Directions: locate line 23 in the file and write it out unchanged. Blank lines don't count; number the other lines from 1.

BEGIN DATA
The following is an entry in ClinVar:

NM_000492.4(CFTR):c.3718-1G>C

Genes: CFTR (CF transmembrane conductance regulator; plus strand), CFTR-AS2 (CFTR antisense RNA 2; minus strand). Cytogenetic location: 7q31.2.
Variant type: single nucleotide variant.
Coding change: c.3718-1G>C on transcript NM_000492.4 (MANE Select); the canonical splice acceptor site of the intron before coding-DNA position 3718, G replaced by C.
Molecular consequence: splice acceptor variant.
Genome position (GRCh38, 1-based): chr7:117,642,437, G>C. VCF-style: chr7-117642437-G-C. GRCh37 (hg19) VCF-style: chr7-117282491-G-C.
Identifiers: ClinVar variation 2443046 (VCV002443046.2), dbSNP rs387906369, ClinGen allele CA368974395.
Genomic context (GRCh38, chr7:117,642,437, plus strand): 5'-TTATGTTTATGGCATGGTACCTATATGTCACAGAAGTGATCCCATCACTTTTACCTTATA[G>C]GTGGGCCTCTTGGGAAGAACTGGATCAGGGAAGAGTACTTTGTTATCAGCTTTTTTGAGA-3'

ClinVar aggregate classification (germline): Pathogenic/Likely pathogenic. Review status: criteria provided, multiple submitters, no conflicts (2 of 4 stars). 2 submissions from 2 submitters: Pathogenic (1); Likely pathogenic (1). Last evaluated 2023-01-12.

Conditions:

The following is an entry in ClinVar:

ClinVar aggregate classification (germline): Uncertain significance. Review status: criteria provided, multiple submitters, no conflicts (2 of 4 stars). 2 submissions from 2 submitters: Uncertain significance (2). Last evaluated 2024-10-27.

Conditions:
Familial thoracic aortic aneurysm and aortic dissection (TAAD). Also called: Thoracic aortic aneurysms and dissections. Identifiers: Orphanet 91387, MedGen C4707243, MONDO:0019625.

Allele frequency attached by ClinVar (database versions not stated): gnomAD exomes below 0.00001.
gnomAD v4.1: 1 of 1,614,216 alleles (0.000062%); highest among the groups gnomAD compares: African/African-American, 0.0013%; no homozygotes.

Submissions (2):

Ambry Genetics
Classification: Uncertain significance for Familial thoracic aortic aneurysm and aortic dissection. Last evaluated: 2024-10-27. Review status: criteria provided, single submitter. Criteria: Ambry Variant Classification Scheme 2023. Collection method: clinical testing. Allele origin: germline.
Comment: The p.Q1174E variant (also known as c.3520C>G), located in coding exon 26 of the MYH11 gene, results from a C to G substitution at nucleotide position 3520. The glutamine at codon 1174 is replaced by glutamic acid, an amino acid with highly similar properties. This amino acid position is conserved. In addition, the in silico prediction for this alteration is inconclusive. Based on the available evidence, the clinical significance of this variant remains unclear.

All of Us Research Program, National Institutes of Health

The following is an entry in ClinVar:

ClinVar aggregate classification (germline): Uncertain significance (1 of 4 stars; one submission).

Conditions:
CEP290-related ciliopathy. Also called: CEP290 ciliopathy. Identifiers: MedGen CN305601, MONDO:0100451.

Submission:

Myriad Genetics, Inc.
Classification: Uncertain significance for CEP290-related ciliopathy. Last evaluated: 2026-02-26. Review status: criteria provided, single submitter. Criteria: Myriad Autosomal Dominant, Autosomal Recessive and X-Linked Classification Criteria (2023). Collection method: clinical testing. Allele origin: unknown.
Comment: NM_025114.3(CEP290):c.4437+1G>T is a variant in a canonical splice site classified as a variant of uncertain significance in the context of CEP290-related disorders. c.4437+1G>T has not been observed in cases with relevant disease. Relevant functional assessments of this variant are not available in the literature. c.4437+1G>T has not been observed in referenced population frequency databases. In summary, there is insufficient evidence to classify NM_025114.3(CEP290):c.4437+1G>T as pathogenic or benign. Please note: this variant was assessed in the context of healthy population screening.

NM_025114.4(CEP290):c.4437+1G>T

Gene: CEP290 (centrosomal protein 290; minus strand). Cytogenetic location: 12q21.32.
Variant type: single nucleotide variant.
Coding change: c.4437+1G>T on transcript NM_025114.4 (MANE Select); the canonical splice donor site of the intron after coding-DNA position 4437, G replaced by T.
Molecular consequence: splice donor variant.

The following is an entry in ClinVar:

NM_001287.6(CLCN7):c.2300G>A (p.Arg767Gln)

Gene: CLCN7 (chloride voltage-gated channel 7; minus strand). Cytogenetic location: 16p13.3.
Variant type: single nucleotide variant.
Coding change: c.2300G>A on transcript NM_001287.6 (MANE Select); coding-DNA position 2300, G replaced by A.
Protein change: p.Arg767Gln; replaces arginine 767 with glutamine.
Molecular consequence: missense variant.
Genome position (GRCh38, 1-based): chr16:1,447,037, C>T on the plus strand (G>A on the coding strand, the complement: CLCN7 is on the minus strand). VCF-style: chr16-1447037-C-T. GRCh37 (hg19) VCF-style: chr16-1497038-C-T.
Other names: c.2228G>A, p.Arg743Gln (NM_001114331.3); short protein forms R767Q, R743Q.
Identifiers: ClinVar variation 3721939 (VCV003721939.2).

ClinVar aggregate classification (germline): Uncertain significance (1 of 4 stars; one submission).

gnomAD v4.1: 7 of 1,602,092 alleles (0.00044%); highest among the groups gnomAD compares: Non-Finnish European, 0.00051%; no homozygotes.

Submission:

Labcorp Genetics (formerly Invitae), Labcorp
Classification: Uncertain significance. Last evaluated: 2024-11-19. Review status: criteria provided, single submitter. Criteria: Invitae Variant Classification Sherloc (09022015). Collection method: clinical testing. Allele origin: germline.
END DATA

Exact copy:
The following is an entry in ClinVar: